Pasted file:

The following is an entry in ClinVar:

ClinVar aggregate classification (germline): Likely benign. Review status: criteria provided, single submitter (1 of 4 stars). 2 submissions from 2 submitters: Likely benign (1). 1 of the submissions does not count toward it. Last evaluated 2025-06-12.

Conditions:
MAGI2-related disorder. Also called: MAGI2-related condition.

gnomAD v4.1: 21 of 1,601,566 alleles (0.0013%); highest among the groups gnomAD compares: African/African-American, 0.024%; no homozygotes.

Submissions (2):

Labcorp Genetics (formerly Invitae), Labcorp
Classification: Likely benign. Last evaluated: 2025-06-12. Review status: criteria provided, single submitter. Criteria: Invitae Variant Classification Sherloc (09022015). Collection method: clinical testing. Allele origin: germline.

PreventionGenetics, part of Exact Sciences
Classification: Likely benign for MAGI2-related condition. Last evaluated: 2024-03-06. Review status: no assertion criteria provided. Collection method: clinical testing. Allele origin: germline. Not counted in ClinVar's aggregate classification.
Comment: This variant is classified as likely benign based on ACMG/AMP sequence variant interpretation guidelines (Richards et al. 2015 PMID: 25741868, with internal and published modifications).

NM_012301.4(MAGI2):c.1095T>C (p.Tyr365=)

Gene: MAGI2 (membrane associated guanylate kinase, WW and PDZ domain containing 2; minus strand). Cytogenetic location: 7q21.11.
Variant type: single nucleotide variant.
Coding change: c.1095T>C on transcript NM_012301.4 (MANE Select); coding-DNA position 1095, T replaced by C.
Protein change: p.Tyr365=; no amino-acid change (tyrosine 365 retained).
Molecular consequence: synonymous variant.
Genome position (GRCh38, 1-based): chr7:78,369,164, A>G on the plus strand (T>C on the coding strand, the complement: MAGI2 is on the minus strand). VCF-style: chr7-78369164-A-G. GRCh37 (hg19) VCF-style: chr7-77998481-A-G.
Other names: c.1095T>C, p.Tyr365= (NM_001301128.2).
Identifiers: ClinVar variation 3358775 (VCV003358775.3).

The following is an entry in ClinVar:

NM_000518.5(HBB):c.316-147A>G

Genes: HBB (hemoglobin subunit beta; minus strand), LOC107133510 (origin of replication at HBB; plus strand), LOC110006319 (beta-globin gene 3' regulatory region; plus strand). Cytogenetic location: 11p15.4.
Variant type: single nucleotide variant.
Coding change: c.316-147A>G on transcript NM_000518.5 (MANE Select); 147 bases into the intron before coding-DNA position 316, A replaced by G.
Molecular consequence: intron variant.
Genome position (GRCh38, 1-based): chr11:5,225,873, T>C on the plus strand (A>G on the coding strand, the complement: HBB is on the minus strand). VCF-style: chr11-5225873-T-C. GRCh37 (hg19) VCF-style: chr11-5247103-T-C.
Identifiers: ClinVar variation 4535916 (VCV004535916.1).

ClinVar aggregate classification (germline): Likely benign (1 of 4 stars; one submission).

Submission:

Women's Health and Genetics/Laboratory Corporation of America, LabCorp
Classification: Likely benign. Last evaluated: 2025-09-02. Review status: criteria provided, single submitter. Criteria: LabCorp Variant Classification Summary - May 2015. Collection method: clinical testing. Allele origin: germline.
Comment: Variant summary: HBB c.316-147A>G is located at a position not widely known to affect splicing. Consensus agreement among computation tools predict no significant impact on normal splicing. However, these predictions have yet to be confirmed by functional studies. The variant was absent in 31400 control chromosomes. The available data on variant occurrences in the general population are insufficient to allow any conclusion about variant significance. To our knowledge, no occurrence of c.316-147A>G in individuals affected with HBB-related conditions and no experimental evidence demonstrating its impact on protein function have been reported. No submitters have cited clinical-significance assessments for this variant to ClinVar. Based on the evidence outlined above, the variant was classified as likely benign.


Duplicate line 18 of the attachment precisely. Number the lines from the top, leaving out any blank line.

Genome position (GRCh38, 1-based): chr7:78,369,164, A>G on the plus strand (T>C on the coding strand, the complement: MAGI2 is on the minus strand). VCF-style: chr7-78369164-A-G. GRCh37 (hg19) VCF-style: chr7-77998481-A-G.